12. Blowdowns • Clear all blowdowns • Not an effective deterrent to ATVs • Hikers will walk around blowdowns, causing trail widening • Trail without blowdowns can provide a fire break • Use a bow or pruning saw for trees up to 6-8 inches in diameter

  13. Large Blowdowns • Call supervisor for larger blowdowns requiring chain saw and describe blowdown 3 ways • Size – diameter • Position – across, along or hanging over trail • Location – notable landmark or distance • Use of chain saw requires certification: contact supervisor if you want take the certification course.

  14. Clearing Blowdowns

  15. Blowdowns on the ground

  16. Compression Supported Supported Tension Gravity Compression and Tension • Due to gravity, one side is in compression and one in tension • Tension pulls apart--cut from tension side so saw will not bind • If supported at both ends, bottom is in tension • Saw from bottom if possible; otherwise use a lever or wedge

  17. Unsupported Tension 1 2 Supported Compression Gravity Compression and Tension • If supported at only one end, top is in tension • Cut from top at 1 and then at 2

  18. Blazes Paint Blaze Tag Blaze • Paint or tag blazing depends on landowner • Supervisor will specify type and color of blazing for trail

  19. Cairns , Posts, and Signs • Cairns may be used where there is nothing to blaze or to emphasize an important trail junction • Posts may occasionally be needed in treeless areas • Signs clarify where you are and give distances

  20. Blaze Patterns End of Trail Standard Blaze Right Turn (upper blaze shows direction of turn) Start of Trail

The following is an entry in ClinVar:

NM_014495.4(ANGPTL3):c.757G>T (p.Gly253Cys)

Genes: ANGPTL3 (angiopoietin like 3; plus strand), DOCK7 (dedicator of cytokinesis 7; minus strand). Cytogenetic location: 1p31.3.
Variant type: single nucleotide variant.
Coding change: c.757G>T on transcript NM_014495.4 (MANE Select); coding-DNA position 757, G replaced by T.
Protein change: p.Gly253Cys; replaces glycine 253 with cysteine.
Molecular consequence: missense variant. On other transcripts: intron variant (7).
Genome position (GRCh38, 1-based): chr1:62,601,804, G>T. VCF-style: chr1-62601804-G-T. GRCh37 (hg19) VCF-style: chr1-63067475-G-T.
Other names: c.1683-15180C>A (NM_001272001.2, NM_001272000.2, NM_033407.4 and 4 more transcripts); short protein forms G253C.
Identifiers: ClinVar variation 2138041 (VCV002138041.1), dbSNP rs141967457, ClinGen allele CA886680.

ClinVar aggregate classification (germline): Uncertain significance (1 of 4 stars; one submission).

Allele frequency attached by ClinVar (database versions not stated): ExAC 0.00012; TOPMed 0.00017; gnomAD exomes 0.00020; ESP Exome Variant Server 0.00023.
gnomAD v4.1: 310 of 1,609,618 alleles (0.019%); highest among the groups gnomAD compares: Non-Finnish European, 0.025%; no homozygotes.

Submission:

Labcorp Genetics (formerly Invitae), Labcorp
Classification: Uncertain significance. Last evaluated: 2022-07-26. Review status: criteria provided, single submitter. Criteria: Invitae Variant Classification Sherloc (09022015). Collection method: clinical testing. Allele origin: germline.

21. Trail Blazing Turns If nothing to blaze before the turn, can place turn blaze here instead Confirmation blaze a short distance past the turn Place turn blaze before the turn if possible In general, place turn blazes at turns of 45 degrees or more

  22. Blazing Hints • Don't overblaze or underblaze • When passing a blaze, next blaze should be visible • Fewer blazes on woods roads, more in difficult areas • Trailheads and trail crossings must be blazed clearly

  23. Blazing Hints - 2 • Make a separate trip for blazing, preferably with two people • Blaze one direction, then the other direction • Don't just repaint blazes; take a fresh, objective look

  24. Where to put Blazes • Blazes should be just above eye level • Blaze trees which catch the eye, preferably large trees near the trail with dark-colored bark • Never blaze dead trees • Avoid blazing rocks if possible • Paint out unneeded blazes with gray or brown spray paint

  25. Trail Blazing Two Trails on the Same Treadway • Always place blazes for both trails on the same trees, one above the other • The same blaze should always be on top • Blazes for long-distance trails such as the AT should be above blazes for local trails Appalachian Trail blaze Local trail blaze

  26. Tag Blazes • Use 2 inch galvanized roofing nails • Do not nail tight against tree--allow at least 3/4 inch for growth • Use 2 nails, one near top and one near bottom, never at sides (a few trails use one nail--your supervisor will advise you) 3/4 inch Nail Blaze Tree Nail